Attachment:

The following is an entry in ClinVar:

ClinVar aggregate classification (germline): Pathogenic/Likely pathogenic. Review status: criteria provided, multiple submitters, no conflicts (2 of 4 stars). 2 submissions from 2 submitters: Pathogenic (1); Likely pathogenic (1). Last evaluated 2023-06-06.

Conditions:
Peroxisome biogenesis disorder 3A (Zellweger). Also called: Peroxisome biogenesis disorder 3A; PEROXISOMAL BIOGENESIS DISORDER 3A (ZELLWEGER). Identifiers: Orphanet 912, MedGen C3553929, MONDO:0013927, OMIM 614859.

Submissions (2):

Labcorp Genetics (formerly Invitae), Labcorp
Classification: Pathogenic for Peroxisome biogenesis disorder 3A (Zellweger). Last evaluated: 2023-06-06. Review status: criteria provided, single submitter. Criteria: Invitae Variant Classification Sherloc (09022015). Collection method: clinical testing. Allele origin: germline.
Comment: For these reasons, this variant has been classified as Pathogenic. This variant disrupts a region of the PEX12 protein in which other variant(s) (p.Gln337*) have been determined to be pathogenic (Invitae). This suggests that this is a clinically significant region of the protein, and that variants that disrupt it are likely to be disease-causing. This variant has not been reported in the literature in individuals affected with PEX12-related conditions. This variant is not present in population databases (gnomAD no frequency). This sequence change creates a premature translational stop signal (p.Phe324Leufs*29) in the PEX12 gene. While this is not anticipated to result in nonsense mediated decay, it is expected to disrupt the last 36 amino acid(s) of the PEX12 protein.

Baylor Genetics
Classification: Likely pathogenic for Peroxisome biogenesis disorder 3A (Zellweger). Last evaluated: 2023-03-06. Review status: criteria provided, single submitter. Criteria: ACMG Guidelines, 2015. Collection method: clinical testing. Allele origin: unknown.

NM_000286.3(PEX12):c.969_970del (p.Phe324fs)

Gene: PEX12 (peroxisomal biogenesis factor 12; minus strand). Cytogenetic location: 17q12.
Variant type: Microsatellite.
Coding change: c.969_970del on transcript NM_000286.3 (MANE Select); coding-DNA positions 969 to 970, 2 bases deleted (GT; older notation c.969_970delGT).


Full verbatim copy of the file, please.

The following is an entry in ClinVar:

ClinVar aggregate classification (germline): Pathogenic/Likely pathogenic. Review status: criteria provided, multiple submitters, no conflicts (2 of 4 stars). 2 submissions from 2 submitters: Pathogenic (1); Likely pathogenic (1). Last evaluated 2023-06-06.

Conditions:
Peroxisome biogenesis disorder 3A (Zellweger). Also called: Peroxisome biogenesis disorder 3A; PEROXISOMAL BIOGENESIS DISORDER 3A (ZELLWEGER). Identifiers: Orphanet 912, MedGen C3553929, MONDO:0013927, OMIM 614859.

Submissions (2):

Labcorp Genetics (formerly Invitae), Labcorp
Classification: Pathogenic for Peroxisome biogenesis disorder 3A (Zellweger). Last evaluated: 2023-06-06. Review status: criteria provided, single submitter. Criteria: Invitae Variant Classification Sherloc (09022015). Collection method: clinical testing. Allele origin: germline.
Comment: For these reasons, this variant has been classified as Pathogenic. This variant disrupts a region of the PEX12 protein in which other variant(s) (p.Gln337*) have been determined to be pathogenic (Invitae). This suggests that this is a clinically significant region of the protein, and that variants that disrupt it are likely to be disease-causing. This variant has not been reported in the literature in individuals affected with PEX12-related conditions. This variant is not present in population databases (gnomAD no frequency). This sequence change creates a premature translational stop signal (p.Phe324Leufs*29) in the PEX12 gene. While this is not anticipated to result in nonsense mediated decay, it is expected to disrupt the last 36 amino acid(s) of the PEX12 protein.

Baylor Genetics
Classification: Likely pathogenic for Peroxisome biogenesis disorder 3A (Zellweger). Last evaluated: 2023-03-06. Review status: criteria provided, single submitter. Criteria: ACMG Guidelines, 2015. Collection method: clinical testing. Allele origin: unknown.

NM_000286.3(PEX12):c.969_970del (p.Phe324fs)

Gene: PEX12 (peroxisomal biogenesis factor 12; minus strand). Cytogenetic location: 17q12.
Variant type: Microsatellite.
Coding change: c.969_970del on transcript NM_000286.3 (MANE Select); coding-DNA positions 969 to 970, 2 bases deleted (GT; older notation c.969_970delGT).